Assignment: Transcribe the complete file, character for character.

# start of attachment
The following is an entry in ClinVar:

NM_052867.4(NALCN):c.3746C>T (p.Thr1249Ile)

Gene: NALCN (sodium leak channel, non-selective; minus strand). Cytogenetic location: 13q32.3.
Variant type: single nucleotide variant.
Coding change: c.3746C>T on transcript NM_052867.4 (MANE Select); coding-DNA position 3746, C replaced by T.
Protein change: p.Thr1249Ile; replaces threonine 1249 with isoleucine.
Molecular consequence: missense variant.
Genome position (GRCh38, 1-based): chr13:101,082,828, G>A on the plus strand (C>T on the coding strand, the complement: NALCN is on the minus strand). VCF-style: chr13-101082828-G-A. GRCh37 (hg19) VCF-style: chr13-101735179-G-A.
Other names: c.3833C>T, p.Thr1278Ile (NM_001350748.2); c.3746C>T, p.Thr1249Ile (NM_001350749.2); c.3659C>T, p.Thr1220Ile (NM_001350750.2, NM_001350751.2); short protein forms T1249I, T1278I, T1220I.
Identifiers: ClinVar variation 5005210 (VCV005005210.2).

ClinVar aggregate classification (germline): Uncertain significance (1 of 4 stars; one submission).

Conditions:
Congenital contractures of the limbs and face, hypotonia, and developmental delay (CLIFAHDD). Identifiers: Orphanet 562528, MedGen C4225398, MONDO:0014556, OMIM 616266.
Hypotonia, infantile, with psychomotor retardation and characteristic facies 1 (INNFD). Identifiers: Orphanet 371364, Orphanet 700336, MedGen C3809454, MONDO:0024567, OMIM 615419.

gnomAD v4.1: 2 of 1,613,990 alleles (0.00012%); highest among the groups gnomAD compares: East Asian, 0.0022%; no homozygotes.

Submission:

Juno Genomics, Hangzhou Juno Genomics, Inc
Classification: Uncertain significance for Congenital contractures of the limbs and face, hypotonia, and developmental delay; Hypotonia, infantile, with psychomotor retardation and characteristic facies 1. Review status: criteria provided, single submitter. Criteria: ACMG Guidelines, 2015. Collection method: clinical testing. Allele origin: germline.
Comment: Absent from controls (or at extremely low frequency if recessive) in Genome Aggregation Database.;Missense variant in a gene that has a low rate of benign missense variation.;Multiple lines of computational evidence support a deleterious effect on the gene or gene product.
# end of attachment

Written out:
The following is an entry in ClinVar:

NM_052867.4(NALCN):c.3746C>T (p.Thr1249Ile)

Gene: NALCN (sodium leak channel, non-selective; minus strand). Cytogenetic location: 13q32.3.
Variant type: single nucleotide variant.
Coding change: c.3746C>T on transcript NM_052867.4 (MANE Select); coding-DNA position 3746, C replaced by T.
Protein change: p.Thr1249Ile; replaces threonine 1249 with isoleucine.
Molecular consequence: missense variant.
Genome position (GRCh38, 1-based): chr13:101,082,828, G>A on the plus strand (C>T on the coding strand, the complement: NALCN is on the minus strand). VCF-style: chr13-101082828-G-A. GRCh37 (hg19) VCF-style: chr13-101735179-G-A.
Other names: c.3833C>T, p.Thr1278Ile (NM_001350748.2); c.3746C>T, p.Thr1249Ile (NM_001350749.2); c.3659C>T, p.Thr1220Ile (NM_001350750.2, NM_001350751.2); short protein forms T1249I, T1278I, T1220I.
Identifiers: ClinVar variation 5005210 (VCV005005210.2).

ClinVar aggregate classification (germline): Uncertain significance (1 of 4 stars; one submission).

Conditions:
Congenital contractures of the limbs and face, hypotonia, and developmental delay (CLIFAHDD). Identifiers: Orphanet 562528, MedGen C4225398, MONDO:0014556, OMIM 616266.
Hypotonia, infantile, with psychomotor retardation and characteristic facies 1 (INNFD). Identifiers: Orphanet 371364, Orphanet 700336, MedGen C3809454, MONDO:0024567, OMIM 615419.

gnomAD v4.1: 2 of 1,613,990 alleles (0.00012%); highest among the groups gnomAD compares: East Asian, 0.0022%; no homozygotes.

Submission:

Juno Genomics, Hangzhou Juno Genomics, Inc
Classification: Uncertain significance for Congenital contractures of the limbs and face, hypotonia, and developmental delay; Hypotonia, infantile, with psychomotor retardation and characteristic facies 1. Review status: criteria provided, single submitter. Criteria: ACMG Guidelines, 2015. Collection method: clinical testing. Allele origin: germline.
Comment: Absent from controls (or at extremely low frequency if recessive) in Genome Aggregation Database.;Missense variant in a gene that has a low rate of benign missense variation.;Multiple lines of computational evidence support a deleterious effect on the gene or gene product.